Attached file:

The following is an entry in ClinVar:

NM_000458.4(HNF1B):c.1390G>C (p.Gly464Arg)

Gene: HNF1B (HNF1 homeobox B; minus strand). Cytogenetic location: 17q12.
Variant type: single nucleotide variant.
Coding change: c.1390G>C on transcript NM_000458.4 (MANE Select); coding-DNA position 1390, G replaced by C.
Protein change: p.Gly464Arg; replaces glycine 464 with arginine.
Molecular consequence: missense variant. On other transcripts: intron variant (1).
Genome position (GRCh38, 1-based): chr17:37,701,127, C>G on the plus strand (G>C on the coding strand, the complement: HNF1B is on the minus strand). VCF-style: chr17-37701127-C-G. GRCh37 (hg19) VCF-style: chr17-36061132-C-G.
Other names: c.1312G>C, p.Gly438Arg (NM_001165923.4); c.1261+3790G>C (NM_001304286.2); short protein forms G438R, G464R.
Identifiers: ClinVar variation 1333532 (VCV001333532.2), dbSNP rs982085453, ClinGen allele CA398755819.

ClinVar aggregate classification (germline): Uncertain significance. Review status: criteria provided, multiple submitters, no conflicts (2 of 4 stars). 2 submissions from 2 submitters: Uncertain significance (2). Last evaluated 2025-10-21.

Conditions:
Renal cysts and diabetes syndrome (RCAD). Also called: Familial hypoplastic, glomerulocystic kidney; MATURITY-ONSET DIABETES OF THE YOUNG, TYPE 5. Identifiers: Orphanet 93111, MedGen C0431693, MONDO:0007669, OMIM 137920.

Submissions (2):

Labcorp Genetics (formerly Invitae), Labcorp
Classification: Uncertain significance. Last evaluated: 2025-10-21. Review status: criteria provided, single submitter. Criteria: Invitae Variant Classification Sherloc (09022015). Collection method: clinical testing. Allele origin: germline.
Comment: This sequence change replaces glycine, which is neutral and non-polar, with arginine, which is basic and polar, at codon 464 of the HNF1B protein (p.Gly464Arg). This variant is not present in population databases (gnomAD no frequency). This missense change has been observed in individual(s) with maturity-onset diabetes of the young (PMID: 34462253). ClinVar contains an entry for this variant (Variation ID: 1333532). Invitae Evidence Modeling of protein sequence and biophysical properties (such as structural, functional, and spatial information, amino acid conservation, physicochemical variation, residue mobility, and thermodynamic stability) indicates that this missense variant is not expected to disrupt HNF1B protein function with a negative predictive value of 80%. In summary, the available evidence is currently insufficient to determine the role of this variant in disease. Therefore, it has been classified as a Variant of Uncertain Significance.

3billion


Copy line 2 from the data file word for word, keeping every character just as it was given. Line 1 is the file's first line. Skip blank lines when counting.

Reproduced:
NM_000458.4(HNF1B):c.1390G>C (p.Gly464Arg)